In his rookie Formula One season, 20-year-old Jenson Button has learned almost as much about celebrity as he has about driving. When team boss owner Frank Williams offered him a ride in January, Button became the youngest British F/1 driver ever, and because former world champ Damon Hill had retired after the 1999 season, he became England's most popular active driver, too. Before he took his first green flag, Buttonmania had been born. "It's quite strange that so many people are interested in my life," he says. (Sample question about personal preferences from an interview in F1 Racing magazine: "Legs or bums?" Button diplomatically replied, "They're on a par.")
It didn't take long for Button to live up to the hype. He tallied his first point in his second race, finishing sixth in Brazil. In his 13th start, the Belgium Spa Francochamps, Button qualified third and finished fifth on a course widely regarded as the most demanding on the F/1 circuit. That gave him three top five finishes in his last four races, placing him eighth in the drivers standings.
Not bad for a kid who is only two years removed from kart racing. Three-time F/1 champ Jackie Stewart once said of Button, "You can't go straight from kindergarten to university," and several of Button's fellow drivers were underwhelmed by his r�sum�. "At the start of the year a few people said a few things," says Button. "But most have come up and said they regret it. That's a good feeling when they say you proved them wrong."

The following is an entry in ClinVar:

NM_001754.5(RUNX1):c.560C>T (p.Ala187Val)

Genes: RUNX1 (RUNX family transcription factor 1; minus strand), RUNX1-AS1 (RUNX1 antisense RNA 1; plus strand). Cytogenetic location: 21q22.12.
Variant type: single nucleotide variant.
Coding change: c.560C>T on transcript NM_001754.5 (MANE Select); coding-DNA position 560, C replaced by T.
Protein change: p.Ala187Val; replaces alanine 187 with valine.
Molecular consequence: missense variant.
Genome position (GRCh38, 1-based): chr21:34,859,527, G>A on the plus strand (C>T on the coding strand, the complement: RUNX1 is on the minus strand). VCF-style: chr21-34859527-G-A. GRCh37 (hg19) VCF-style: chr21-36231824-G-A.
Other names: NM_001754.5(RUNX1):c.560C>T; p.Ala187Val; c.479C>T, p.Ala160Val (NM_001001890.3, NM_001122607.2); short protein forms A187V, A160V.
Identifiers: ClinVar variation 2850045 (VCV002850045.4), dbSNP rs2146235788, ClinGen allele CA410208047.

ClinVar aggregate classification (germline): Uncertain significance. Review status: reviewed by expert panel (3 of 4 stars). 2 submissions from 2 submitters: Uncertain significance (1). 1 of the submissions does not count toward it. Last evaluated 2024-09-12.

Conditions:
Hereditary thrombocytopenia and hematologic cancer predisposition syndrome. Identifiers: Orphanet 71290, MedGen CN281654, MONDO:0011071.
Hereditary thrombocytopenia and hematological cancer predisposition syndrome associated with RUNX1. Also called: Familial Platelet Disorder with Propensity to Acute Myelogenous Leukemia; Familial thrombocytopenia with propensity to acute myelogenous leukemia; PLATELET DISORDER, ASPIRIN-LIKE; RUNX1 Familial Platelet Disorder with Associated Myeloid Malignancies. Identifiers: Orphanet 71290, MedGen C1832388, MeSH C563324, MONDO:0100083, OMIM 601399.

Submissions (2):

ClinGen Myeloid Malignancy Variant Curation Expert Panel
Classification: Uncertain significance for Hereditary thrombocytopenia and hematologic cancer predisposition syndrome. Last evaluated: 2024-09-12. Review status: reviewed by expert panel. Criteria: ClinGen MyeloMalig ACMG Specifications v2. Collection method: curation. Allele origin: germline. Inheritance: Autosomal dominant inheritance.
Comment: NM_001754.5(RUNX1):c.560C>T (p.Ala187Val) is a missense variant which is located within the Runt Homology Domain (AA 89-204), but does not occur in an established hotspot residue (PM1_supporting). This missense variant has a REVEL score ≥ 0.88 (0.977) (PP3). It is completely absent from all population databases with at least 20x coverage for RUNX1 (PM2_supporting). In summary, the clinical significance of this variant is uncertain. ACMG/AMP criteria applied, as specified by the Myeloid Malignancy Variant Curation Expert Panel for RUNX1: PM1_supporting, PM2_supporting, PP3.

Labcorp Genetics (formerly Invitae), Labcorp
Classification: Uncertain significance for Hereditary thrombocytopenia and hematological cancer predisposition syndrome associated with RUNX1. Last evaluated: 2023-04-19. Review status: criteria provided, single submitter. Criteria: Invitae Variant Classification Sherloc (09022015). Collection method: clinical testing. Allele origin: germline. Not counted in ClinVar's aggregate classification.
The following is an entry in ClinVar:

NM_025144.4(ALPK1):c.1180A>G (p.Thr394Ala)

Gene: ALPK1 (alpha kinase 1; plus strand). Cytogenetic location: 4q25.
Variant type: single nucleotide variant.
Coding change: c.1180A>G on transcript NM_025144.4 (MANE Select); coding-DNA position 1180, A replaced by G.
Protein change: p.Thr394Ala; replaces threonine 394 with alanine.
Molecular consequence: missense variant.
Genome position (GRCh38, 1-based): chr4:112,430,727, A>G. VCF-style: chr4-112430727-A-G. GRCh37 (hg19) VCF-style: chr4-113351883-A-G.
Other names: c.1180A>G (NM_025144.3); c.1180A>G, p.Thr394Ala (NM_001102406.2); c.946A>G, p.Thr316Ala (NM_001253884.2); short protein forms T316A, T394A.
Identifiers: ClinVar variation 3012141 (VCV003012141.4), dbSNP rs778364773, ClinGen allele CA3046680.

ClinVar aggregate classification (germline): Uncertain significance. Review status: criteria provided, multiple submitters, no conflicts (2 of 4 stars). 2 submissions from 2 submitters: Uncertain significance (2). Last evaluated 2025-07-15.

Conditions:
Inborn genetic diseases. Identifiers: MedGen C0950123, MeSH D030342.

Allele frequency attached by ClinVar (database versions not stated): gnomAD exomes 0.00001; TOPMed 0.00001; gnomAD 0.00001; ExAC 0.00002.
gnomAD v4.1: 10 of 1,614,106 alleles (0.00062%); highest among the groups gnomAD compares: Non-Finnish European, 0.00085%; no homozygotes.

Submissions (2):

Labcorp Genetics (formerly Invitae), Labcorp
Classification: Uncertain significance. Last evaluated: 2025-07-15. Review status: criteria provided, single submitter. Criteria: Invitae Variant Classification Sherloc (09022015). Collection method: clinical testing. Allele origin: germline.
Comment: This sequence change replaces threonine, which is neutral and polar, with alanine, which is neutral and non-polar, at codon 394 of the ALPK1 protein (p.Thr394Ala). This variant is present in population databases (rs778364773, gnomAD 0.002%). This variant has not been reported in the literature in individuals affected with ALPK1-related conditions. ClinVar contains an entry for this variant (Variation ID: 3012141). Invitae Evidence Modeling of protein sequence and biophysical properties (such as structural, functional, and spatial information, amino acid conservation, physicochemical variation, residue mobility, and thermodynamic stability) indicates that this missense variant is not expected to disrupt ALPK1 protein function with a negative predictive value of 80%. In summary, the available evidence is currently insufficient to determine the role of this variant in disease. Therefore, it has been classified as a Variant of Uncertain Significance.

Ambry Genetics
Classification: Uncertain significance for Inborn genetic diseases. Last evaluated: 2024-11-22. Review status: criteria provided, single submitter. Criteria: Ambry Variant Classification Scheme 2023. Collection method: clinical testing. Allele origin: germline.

Writers love to compare Button to James Bond—the matching initials, the dashing good looks, the grace under pressure. For most of the season Button has indeed played the role as coolly as Connery. But his season hasn't been without its, well, Lazenby moments. There was a five-race string in which Button never finished better than eighth. He had a very nasty, very public breakup with his girlfriend, which was choice fodder for Fleet Street. And then there's one other small matter: He's losing his ride.
After nearly a year of speculation, Williams secured the services of Juan Montoya, the 1999 CART champion and former Williams test driver, for the 2001 season. With the other ride on his BMW-supported team held securely by Ralf Schumacher, Williams had to make room for Montoya, and he did so by lending Button to Benetton, with a two-year option to bring him back. "I already knew I might not be at Williams next year," says Button. "I'm starting over again. It's not going to be the easiest thing, but it's got to be done. I've just got to get used to the job."
So being at the center of Buttonmania isn't always rosy, but at least, says Button, "When I go to a club I can get into the VIP area." When you're 20, that's a pretty big deal. "It's been a good year," he says. "My life couldn't be much better."